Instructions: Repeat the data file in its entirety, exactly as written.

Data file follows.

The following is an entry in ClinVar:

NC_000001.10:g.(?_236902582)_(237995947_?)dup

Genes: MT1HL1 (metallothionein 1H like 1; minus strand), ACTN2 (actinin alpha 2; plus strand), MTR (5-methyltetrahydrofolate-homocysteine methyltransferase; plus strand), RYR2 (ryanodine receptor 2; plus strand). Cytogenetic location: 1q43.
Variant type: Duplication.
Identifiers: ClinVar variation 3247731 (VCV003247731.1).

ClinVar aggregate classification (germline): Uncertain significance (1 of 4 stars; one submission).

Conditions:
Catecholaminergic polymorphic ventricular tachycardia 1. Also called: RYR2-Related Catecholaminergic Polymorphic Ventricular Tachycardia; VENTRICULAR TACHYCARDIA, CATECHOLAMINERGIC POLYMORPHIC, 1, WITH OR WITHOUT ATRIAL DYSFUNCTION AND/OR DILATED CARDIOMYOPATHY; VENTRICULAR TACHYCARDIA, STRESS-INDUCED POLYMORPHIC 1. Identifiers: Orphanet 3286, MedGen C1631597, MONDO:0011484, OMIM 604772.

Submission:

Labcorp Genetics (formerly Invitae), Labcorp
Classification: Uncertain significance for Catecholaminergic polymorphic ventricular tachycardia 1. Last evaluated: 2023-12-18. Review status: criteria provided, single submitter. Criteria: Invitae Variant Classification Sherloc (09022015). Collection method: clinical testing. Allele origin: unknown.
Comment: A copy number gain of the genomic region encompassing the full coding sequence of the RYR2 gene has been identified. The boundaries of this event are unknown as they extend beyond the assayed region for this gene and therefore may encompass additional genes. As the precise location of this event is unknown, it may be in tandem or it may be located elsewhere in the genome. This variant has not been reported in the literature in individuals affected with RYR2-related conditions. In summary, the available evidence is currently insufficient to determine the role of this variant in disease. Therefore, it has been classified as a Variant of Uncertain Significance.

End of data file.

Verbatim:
The following is an entry in ClinVar:

NC_000001.10:g.(?_236902582)_(237995947_?)dup

Genes: MT1HL1 (metallothionein 1H like 1; minus strand), ACTN2 (actinin alpha 2; plus strand), MTR (5-methyltetrahydrofolate-homocysteine methyltransferase; plus strand), RYR2 (ryanodine receptor 2; plus strand). Cytogenetic location: 1q43.
Variant type: Duplication.
Identifiers: ClinVar variation 3247731 (VCV003247731.1).

ClinVar aggregate classification (germline): Uncertain significance (1 of 4 stars; one submission).

Conditions:
Catecholaminergic polymorphic ventricular tachycardia 1. Also called: RYR2-Related Catecholaminergic Polymorphic Ventricular Tachycardia; VENTRICULAR TACHYCARDIA, CATECHOLAMINERGIC POLYMORPHIC, 1, WITH OR WITHOUT ATRIAL DYSFUNCTION AND/OR DILATED CARDIOMYOPATHY; VENTRICULAR TACHYCARDIA, STRESS-INDUCED POLYMORPHIC 1. Identifiers: Orphanet 3286, MedGen C1631597, MONDO:0011484, OMIM 604772.

Submission:

Labcorp Genetics (formerly Invitae), Labcorp
Classification: Uncertain significance for Catecholaminergic polymorphic ventricular tachycardia 1. Last evaluated: 2023-12-18. Review status: criteria provided, single submitter. Criteria: Invitae Variant Classification Sherloc (09022015). Collection method: clinical testing. Allele origin: unknown.
Comment: A copy number gain of the genomic region encompassing the full coding sequence of the RYR2 gene has been identified. The boundaries of this event are unknown as they extend beyond the assayed region for this gene and therefore may encompass additional genes. As the precise location of this event is unknown, it may be in tandem or it may be located elsewhere in the genome. This variant has not been reported in the literature in individuals affected with RYR2-related conditions. In summary, the available evidence is currently insufficient to determine the role of this variant in disease. Therefore, it has been classified as a Variant of Uncertain Significance.